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## PowerPoint Slideshow about ' CS 232: Computer Architecture II' - hyatt-burt

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Floating Point (a brief look)

- We need a way to represent
- numbers with fractions, e.g., 3.1416
- very small numbers, e.g., .000000001
- very large numbers, e.g., 3.15576 109
- Representation:
- sign, exponent, significand: (–1)signsignificand 2exponent
- more bits for significand gives more accuracy
- more bits for exponent increases range
- IEEE 754 floating point standard:
- single precision: 8 bit exponent, 23 bit significand
- double precision: 11 bit exponent, 52 bit significand

Floating point representation:

- The idea is to normalize all numbers, so the significand has exactly one digit to the left of the decimal point.
- 12345 = 1.2345 * 10^4
- .0000012345 = 1.2345 * 10^-6
- Do this in binary: 1.01110 x 2^(1011)
- IEEE FP representation
- (+/-) 1.0101010101010101010101 * 2 ^ ( 10101010)
- This is single precision
- Double precision: 64 bits in all.
- Where does one need accuracy of that level?

Floating point numbers

- Representation issues:
- sign bit, exponent, significand
- Question: how to represent each field
- Question: which order to lay them out in a word?
- Factor: should be easy to do comparisons (for sorting)
- For arithmetic, we will have special hardware anyway
- Choice:
- Sign + magnitude representation
- Sign bit, followed by exponent, then significand (why?)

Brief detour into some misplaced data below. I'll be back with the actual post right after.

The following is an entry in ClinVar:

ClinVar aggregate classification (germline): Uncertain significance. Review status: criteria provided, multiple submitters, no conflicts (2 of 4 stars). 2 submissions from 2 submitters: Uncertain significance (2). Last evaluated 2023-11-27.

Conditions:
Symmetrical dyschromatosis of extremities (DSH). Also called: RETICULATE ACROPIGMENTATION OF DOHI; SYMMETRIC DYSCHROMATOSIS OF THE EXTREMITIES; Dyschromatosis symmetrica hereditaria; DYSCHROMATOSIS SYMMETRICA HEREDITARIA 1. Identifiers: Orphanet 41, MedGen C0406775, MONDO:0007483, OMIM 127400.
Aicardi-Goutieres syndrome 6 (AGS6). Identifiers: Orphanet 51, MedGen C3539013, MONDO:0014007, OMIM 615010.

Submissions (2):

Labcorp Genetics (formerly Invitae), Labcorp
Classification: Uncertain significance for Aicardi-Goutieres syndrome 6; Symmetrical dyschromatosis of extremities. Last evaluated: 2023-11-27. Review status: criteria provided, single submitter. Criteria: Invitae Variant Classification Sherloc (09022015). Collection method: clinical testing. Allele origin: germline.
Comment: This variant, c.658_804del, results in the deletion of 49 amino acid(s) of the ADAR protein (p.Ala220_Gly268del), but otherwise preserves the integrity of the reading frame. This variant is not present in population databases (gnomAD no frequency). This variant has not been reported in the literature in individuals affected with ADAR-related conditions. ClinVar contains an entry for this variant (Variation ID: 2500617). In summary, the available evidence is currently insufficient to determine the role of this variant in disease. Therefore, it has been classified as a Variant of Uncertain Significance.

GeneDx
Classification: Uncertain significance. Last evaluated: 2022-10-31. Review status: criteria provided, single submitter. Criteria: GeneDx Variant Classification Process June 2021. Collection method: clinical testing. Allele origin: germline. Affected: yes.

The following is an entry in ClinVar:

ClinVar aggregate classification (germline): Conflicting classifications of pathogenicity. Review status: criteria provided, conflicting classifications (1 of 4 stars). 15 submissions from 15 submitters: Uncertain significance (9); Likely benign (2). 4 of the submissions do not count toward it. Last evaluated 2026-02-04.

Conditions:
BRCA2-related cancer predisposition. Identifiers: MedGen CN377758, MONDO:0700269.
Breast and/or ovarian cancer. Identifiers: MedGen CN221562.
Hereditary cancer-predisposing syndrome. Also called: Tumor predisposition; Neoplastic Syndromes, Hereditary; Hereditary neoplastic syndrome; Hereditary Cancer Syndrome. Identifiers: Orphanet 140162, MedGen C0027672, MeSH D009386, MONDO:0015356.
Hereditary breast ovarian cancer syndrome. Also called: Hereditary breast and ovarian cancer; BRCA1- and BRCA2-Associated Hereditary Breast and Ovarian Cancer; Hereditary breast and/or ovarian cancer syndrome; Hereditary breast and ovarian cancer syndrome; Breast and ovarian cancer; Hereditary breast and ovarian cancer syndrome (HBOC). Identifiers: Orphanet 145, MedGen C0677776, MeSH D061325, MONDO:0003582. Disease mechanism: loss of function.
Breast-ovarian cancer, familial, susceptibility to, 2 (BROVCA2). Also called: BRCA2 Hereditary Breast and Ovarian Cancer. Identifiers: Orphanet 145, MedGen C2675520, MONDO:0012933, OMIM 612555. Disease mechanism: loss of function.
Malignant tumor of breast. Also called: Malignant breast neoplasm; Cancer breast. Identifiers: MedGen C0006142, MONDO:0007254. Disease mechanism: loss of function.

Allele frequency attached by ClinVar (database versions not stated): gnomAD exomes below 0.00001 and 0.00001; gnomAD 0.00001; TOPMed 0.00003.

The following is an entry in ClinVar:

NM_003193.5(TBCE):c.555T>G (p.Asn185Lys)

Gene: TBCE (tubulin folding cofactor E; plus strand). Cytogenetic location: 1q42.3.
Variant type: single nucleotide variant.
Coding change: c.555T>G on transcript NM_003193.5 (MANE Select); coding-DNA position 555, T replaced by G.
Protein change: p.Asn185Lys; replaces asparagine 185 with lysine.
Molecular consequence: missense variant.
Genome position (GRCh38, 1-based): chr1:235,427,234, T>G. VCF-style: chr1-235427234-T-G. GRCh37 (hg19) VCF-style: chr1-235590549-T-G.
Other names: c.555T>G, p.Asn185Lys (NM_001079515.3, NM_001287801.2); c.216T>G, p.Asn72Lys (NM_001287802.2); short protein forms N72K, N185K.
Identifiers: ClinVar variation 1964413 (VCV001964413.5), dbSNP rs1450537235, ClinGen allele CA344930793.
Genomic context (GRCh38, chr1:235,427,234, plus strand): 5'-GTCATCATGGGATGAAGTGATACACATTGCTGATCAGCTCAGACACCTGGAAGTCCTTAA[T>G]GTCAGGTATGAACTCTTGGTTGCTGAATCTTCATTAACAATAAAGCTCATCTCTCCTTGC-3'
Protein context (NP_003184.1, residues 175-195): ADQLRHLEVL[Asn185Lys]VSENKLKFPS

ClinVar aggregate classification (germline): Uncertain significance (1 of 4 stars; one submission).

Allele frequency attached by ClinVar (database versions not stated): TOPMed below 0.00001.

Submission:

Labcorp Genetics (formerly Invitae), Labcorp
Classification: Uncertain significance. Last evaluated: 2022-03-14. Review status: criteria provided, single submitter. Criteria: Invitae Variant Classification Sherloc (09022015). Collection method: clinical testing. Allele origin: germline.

- exponent: represented with a “bias”: add 127 (1023 for double precision)
- significand: assume implicit 1. (so 00001 means 1.00001)

Floating point representation

- So:
- (+/-) x (1 + significand) x 2 ^ (exponent - bias) is the value of a floating point number
- Example: 0 00001000 01010000000000000000000
- Example: convert -.41 to single precision form

IEEE 754 floating-point standard

- Leading “1” bit of significand is implicit
- Exponent is “biased” to make sorting easier
- all 0s is smallest exponent all 1s is largest
- bias of 127 for single precision and 1023 for double precision
- summary: (–1)signsignificand) 2exponent – bias
- Example:
- decimal: -.75 = -3/4 = -3/22
- binary: -.11 = -1.1 x 2-1
- floating point: exponent = 126 = 01111110
- IEEE single precision: 10111111010000000000000000000000

Floating point addition

- The problem is: the exponents of numbers being added may be different
- 2.0 * 10^1 + 3.0 * 10^(-1)
- 2.0 * 10^1 + .03 * 10^ 1 : Now we can add them
- 2.03 * 10 ^1
- But we are not necessarily done!
- E.g. 9.74 * 10^0 + 3.3 * 10^(-1)
- 10.07 * 10^0 is not correct form!
- Shift again to get the correct form: 1.037 * 10^1

You can get different results

- A + B + C = A + (B+C) = (A+B) + C
- Right?
- Can you see a problem?
- When do you lose bits?

Floating point multiplication

- Add exponents, but subtract bias
- Then multiply significands
- Then normalize

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